Whatever he was on, did it cause thirst and drinking more liquids?

  4. Old Atlantic said

    If Ivins himself didn’t bring the strange subtilis spore on his hands into the BSL3 and into the growth flask of the letter anthrax how did it get there?

    How could strange subtilis waft through the air through all of Ft. Detrick, into the BSL3 in 1425 and then in there deposit itself only on the growth flask used for the letter anthrax?

    If someone else carried in that subtilis it would have ended up in other places than just the specific flask used to grow the anthrax that went into the letters.

    Thus the FBI is reduced to Ivins bringing it in. Since had to change clothes before entering that reduces him to bringing in a few spores on his hands. That requires that he not have washed his hands from the time he got the strange subtilis on them somewhere outside Ft. Detrick and then drove and entered Ft. Detrick and that he then didn’t use a rest room or wash his hands from the time he got the subtilis on his hands outside Ft. Detrick to the time he prepared the flask for growing the anthrax spores, a period of hours.

  5. Old Atlantic said

    If you start with 1000 spores subtilis contamination in the growth flask, and 1 ml of anthrax, 1 billion spores, and grow by a factor of 1000, you get 1 million subtilis spores and 1 trillion anthrax spores, a ratio of 1 part per million of subtilis.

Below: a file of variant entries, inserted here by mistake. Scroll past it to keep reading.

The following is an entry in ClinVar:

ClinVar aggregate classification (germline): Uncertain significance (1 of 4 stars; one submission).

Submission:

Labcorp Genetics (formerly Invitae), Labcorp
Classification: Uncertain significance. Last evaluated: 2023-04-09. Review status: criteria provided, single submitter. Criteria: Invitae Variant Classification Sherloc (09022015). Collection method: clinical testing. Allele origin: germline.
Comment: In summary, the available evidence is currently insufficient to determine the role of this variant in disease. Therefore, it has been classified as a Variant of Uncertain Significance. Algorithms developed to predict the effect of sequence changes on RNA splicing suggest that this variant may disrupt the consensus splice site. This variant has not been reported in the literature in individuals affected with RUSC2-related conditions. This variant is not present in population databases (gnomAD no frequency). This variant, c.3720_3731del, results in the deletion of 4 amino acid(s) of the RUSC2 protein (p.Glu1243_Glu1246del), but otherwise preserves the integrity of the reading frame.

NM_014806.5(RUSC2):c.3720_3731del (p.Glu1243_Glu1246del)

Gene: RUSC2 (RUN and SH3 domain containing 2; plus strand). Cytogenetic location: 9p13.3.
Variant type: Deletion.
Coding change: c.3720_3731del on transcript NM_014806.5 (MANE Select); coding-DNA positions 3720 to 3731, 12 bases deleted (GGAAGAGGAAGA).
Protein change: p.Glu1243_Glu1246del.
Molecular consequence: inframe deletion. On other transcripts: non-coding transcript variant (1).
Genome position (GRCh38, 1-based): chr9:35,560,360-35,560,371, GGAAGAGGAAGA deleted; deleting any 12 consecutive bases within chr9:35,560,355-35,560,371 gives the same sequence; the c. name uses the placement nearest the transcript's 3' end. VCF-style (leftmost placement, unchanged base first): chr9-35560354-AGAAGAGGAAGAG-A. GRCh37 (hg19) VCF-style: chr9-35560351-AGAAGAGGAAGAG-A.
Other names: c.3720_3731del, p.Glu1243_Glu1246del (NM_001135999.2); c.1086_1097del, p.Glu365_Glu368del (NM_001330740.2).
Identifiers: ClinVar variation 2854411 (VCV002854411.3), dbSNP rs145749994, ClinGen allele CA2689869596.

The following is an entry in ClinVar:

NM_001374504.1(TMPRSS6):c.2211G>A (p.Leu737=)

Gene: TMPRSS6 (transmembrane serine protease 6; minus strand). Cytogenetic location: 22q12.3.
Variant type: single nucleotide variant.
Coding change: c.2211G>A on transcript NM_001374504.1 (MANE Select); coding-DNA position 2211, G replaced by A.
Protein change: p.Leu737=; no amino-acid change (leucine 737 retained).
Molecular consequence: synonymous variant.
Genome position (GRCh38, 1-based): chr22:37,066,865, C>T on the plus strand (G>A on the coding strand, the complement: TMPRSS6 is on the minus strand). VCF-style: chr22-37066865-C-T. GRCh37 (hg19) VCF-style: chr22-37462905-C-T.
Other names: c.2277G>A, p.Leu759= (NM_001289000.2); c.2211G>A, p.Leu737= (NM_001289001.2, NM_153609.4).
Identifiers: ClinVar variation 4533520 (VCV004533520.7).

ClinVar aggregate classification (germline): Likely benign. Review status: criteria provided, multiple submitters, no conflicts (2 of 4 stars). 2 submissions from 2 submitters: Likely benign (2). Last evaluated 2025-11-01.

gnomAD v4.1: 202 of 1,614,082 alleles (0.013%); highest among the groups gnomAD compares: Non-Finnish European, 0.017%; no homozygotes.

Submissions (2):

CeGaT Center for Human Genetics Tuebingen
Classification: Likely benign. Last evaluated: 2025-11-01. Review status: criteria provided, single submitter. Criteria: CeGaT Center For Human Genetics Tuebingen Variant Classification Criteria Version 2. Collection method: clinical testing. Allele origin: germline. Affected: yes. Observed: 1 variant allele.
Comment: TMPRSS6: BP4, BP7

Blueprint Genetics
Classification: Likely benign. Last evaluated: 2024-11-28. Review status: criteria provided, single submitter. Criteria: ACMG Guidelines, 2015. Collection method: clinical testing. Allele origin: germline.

The FBI scenario is that Ivins went out into the woods and put his finger on the strange subtilis strain. Let us say at that point he had 10,000 spores on his finger.

    Then he held his finger in the air and walked back to his car, opened the door without touching his subtilis finger to it, and then carefully avoided putting his finger on the steering wheel where it would rub the subtilis off and deplete his precious store of 10,000 strange subtilis strain. So he drove back to Ft. Detrick with one of his fingers in the air off the steering wheel. (Presumably he has standard transmission.)

    Ivins drove to Ft. Detrick straight away, not home to use the rest room and wash his hands. Then he got to Ft. Detrick and didn’t use the rest room but instead he went directly to the BS301 changing room. Then he took off his ordinary clothes and put on the lab clothes without touching his finger to anything. This included taking off his shoes without touching his finger on the shoes.

    Then he entered the B301 with his finger in the air and carefully touched and rubbed the bottom of the empty growth flask to make sure it got all the spores left after all this. Ivins had succeeded in putting the strange subtilis from the woods into the beaker and not getting any into the BSL3. Of course, after he grew it and it increased by 1000 times, he had to avoid leaving any in the BSL3. (But that is another story.)